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When the German Court was again seized with the question whether and to what extent this Court would exercise its jurisdiction to control the compatibility of EU law with fundamental rights provisions of the Basic Law it could therefore take this change of circumstances into account and withdraw, although under certain conditions, its announcement made in Solange I (case), to exercise such a control power.

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    Essentially, it means the German Court had to deal with the question, but I cannot think of a better definition. – Joe Apr 17 '20 at 11:48
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"Seized with the question" is an archaic phrase that is still heard in judicial and parliamentary proceedings to identify an issue that must be decided. The verb "seize" is an old French legal term that means "to be put in legal possession of."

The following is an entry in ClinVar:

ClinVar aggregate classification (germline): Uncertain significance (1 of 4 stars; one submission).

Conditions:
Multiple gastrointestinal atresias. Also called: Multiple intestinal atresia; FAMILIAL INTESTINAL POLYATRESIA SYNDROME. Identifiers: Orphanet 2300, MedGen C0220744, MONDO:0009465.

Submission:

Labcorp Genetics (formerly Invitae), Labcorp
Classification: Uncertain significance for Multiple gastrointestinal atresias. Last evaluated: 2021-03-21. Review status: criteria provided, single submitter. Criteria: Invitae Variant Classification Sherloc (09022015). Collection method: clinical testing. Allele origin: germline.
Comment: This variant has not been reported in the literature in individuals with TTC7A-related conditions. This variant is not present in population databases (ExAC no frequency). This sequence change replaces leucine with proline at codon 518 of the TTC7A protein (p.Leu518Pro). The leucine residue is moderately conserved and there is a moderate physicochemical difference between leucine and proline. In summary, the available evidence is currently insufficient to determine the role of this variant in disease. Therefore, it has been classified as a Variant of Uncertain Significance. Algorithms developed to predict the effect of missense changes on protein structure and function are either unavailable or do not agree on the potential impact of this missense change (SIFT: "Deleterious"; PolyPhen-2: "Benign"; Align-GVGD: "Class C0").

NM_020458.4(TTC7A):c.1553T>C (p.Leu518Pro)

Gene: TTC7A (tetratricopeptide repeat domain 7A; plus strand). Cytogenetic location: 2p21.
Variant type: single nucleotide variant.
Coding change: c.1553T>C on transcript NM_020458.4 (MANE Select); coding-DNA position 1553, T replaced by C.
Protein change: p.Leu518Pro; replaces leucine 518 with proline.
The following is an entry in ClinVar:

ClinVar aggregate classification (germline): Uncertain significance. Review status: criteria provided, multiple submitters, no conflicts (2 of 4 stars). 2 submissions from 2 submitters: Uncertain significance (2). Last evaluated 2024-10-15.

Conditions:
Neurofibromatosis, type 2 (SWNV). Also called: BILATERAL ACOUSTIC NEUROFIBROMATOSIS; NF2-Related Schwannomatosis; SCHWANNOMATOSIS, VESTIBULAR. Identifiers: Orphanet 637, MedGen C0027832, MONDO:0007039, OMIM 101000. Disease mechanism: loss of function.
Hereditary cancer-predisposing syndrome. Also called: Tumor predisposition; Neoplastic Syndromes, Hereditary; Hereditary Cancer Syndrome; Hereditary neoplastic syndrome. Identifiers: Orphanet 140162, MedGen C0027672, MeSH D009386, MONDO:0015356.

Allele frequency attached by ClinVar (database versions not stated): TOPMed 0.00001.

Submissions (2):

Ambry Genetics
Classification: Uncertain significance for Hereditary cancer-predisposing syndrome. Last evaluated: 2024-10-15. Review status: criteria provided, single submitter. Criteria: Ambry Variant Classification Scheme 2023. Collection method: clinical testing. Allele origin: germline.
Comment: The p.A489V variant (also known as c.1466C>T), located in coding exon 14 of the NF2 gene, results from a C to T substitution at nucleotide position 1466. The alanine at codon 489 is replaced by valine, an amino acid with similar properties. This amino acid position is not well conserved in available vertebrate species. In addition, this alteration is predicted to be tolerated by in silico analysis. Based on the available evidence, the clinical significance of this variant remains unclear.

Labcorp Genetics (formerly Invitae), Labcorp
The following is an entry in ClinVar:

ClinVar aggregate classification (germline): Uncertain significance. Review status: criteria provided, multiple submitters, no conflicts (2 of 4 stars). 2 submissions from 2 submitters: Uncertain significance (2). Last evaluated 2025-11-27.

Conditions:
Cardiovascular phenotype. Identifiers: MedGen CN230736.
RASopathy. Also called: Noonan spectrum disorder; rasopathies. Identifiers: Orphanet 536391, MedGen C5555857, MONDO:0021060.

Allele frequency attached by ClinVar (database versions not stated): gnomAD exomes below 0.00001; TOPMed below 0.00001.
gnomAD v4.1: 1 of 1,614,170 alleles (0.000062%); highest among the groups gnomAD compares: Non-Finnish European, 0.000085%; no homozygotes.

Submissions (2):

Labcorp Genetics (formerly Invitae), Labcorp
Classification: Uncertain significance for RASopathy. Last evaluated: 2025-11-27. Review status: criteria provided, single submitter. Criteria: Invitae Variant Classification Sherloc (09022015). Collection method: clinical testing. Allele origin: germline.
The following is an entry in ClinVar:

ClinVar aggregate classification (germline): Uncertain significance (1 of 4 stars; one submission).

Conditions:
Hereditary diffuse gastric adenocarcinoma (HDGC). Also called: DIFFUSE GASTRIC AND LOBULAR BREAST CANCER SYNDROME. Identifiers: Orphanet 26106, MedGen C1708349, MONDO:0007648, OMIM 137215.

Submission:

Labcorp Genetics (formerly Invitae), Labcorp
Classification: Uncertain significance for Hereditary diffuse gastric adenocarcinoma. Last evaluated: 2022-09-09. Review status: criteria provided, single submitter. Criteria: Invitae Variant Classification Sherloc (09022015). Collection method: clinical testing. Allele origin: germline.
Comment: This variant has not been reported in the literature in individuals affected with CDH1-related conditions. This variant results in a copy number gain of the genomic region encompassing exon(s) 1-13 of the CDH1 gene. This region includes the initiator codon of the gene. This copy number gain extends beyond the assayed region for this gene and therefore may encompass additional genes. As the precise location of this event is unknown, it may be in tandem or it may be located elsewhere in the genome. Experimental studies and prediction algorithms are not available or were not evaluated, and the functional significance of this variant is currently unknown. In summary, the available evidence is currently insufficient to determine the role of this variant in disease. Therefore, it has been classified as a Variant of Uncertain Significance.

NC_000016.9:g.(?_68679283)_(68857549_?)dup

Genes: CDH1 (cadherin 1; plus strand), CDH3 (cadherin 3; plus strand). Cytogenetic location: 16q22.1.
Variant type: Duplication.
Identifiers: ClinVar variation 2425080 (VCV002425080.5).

The word eventually found its way into ordinary speech beyond the legal context. In modern English, "seize" typically means "to capture" (such as a hawk "seizing" its prey).

However, "seized with the question" retains the old legal meaning, "being put in possession of". "The court is seized with the question" literally means "the court has legal possession of the question"—and thus the court has the power to decide the issue.

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